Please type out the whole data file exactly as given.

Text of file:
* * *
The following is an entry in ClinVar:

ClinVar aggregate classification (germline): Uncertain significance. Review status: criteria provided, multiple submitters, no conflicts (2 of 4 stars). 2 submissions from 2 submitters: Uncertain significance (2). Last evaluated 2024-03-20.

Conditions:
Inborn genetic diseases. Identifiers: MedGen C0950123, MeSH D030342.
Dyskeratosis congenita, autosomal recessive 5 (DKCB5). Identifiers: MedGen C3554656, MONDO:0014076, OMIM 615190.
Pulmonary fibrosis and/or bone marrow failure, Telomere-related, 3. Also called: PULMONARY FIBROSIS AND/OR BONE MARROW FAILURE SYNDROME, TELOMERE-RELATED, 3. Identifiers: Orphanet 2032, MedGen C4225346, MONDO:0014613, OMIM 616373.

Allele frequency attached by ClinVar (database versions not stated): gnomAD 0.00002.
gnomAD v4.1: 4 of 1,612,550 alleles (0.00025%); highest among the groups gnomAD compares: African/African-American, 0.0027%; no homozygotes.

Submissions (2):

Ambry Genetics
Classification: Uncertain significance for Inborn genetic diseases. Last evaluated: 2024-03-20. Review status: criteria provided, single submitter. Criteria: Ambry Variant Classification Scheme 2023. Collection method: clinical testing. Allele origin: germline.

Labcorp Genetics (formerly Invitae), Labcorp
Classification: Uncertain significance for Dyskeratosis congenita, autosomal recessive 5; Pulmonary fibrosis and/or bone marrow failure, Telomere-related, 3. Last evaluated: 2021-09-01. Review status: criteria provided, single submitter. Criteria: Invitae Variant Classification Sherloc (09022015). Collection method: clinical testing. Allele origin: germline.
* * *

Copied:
The following is an entry in ClinVar:

ClinVar aggregate classification (germline): Uncertain significance. Review status: criteria provided, multiple submitters, no conflicts (2 of 4 stars). 2 submissions from 2 submitters: Uncertain significance (2). Last evaluated 2024-03-20.

Conditions:
Inborn genetic diseases. Identifiers: MedGen C0950123, MeSH D030342.
Dyskeratosis congenita, autosomal recessive 5 (DKCB5). Identifiers: MedGen C3554656, MONDO:0014076, OMIM 615190.
Pulmonary fibrosis and/or bone marrow failure, Telomere-related, 3. Also called: PULMONARY FIBROSIS AND/OR BONE MARROW FAILURE SYNDROME, TELOMERE-RELATED, 3. Identifiers: Orphanet 2032, MedGen C4225346, MONDO:0014613, OMIM 616373.

Allele frequency attached by ClinVar (database versions not stated): gnomAD 0.00002.
gnomAD v4.1: 4 of 1,612,550 alleles (0.00025%); highest among the groups gnomAD compares: African/African-American, 0.0027%; no homozygotes.

Submissions (2):

Ambry Genetics
Classification: Uncertain significance for Inborn genetic diseases. Last evaluated: 2024-03-20. Review status: criteria provided, single submitter. Criteria: Ambry Variant Classification Scheme 2023. Collection method: clinical testing. Allele origin: germline.

Labcorp Genetics (formerly Invitae), Labcorp
Classification: Uncertain significance for Dyskeratosis congenita, autosomal recessive 5; Pulmonary fibrosis and/or bone marrow failure, Telomere-related, 3. Last evaluated: 2021-09-01. Review status: criteria provided, single submitter. Criteria: Invitae Variant Classification Sherloc (09022015). Collection method: clinical testing. Allele origin: germline.